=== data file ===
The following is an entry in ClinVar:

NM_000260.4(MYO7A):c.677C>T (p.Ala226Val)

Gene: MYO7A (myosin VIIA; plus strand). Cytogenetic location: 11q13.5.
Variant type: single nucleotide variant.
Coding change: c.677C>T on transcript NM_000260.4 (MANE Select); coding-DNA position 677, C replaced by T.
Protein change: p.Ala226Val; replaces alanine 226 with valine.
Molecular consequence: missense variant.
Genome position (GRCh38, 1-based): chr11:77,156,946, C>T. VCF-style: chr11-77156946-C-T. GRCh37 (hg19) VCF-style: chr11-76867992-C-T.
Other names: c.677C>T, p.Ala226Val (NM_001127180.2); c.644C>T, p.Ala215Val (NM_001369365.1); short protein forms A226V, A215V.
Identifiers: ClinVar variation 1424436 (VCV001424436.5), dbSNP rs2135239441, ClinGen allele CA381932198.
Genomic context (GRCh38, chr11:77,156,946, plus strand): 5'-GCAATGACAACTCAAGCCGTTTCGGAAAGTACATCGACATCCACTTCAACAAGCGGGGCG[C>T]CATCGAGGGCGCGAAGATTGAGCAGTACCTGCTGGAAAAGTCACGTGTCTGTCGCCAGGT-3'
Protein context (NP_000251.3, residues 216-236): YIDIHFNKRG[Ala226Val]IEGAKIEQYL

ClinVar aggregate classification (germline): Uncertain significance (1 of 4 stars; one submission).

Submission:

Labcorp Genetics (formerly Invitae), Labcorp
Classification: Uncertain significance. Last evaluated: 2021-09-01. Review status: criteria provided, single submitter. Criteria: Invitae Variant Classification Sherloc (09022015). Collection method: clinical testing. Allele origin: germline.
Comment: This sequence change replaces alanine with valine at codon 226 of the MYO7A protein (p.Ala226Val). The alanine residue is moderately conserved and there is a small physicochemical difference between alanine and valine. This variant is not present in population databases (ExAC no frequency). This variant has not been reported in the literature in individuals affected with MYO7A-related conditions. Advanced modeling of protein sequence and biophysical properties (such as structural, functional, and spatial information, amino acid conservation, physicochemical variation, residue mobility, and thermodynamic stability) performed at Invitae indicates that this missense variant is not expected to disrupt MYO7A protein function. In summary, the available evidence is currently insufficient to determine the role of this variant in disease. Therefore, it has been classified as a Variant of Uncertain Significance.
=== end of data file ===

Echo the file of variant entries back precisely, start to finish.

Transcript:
The following is an entry in ClinVar:

NM_000260.4(MYO7A):c.677C>T (p.Ala226Val)

Gene: MYO7A (myosin VIIA; plus strand). Cytogenetic location: 11q13.5.
Variant type: single nucleotide variant.
Coding change: c.677C>T on transcript NM_000260.4 (MANE Select); coding-DNA position 677, C replaced by T.
Protein change: p.Ala226Val; replaces alanine 226 with valine.
Molecular consequence: missense variant.
Genome position (GRCh38, 1-based): chr11:77,156,946, C>T. VCF-style: chr11-77156946-C-T. GRCh37 (hg19) VCF-style: chr11-76867992-C-T.
Other names: c.677C>T, p.Ala226Val (NM_001127180.2); c.644C>T, p.Ala215Val (NM_001369365.1); short protein forms A226V, A215V.
Identifiers: ClinVar variation 1424436 (VCV001424436.5), dbSNP rs2135239441, ClinGen allele CA381932198.
Genomic context (GRCh38, chr11:77,156,946, plus strand): 5'-GCAATGACAACTCAAGCCGTTTCGGAAAGTACATCGACATCCACTTCAACAAGCGGGGCG[C>T]CATCGAGGGCGCGAAGATTGAGCAGTACCTGCTGGAAAAGTCACGTGTCTGTCGCCAGGT-3'
Protein context (NP_000251.3, residues 216-236): YIDIHFNKRG[Ala226Val]IEGAKIEQYL

ClinVar aggregate classification (germline): Uncertain significance (1 of 4 stars; one submission).

Submission:

Labcorp Genetics (formerly Invitae), Labcorp
Classification: Uncertain significance. Last evaluated: 2021-09-01. Review status: criteria provided, single submitter. Criteria: Invitae Variant Classification Sherloc (09022015). Collection method: clinical testing. Allele origin: germline.
Comment: This sequence change replaces alanine with valine at codon 226 of the MYO7A protein (p.Ala226Val). The alanine residue is moderately conserved and there is a small physicochemical difference between alanine and valine. This variant is not present in population databases (ExAC no frequency). This variant has not been reported in the literature in individuals affected with MYO7A-related conditions. Advanced modeling of protein sequence and biophysical properties (such as structural, functional, and spatial information, amino acid conservation, physicochemical variation, residue mobility, and thermodynamic stability) performed at Invitae indicates that this missense variant is not expected to disrupt MYO7A protein function. In summary, the available evidence is currently insufficient to determine the role of this variant in disease. Therefore, it has been classified as a Variant of Uncertain Significance.